Finance Minister Bill Morneau says he’s repaid the WE charity organization more than $40,000 to cover expenses related to two trips his family took in 2017 after recently realizing he hadn’t been charged.
Morneau told the House of Commons Finance Committee on July 22 that he reviewed his family’s records and discovered that he was “unable to locate receipts” related to expenses incurred at “WE facilities” during those trips, including a “humanitarian” visit to Ecuador.
“I expected and always had intended to pay the full cost of these trips. Not doing so, even unknowingly, is not appropriate,” he said. “My practice has always been to pay for expenses incurred.”
Mr. Morneau and Prime Minister Justin Trudeau are both facing probes being conducted by the Parliamentary Ethics Commissioner over their participation in deliberations that led the government to award WE the since-cancelled oversight of a $912-million program, which seeks to place students in volunteer positions in exchange for bursaries.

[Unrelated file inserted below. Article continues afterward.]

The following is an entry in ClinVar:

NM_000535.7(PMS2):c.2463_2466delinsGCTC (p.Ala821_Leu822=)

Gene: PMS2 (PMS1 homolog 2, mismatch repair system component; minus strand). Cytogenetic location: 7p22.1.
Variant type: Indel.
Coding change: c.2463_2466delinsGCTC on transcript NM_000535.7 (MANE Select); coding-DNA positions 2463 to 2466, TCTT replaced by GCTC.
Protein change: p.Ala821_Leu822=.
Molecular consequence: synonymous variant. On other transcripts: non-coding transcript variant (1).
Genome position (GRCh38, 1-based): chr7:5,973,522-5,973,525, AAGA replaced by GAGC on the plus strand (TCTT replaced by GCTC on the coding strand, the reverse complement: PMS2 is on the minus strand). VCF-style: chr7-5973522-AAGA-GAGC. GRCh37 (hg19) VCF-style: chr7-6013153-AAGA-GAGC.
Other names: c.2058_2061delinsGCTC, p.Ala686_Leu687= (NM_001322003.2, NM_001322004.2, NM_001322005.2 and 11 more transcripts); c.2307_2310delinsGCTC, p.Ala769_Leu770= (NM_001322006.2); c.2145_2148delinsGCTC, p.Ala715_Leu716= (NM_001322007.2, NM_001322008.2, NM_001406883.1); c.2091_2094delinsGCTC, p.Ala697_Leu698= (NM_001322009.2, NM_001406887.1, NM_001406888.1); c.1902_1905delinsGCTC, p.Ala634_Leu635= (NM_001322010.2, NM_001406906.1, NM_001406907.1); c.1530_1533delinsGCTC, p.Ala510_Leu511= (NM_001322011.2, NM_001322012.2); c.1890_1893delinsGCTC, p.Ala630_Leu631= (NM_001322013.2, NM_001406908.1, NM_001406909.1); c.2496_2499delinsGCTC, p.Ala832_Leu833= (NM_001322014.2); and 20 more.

Conflict of interest rules stipulate that high-ranking public officials cannot accept free trips. NDP ethics critic Charlie Angus, MP for Timmins–James Bay, noted that Mr. Trudeau was found in violation of those rules when he vacationed at the Aga Khan’s private island in the Caribbean at no expense to him and his family.
And recall the SNC Lavalin scandal. Trudeau insisted in 2018 that the giant Canadian engineering firm be excused from prosecution for law-breaking corrupt practices. More recently, Trudeau’s mother and brother received hundreds of thousands of dollars in speaking fees from WE, to which the Prime Minister turned a blind eye. Does the rule ‘three strikes and you’re out’ apply only in baseball?
At any rate, the bigger issue is the very mission of WE which does little, if anything, to curtail global underdevelopment.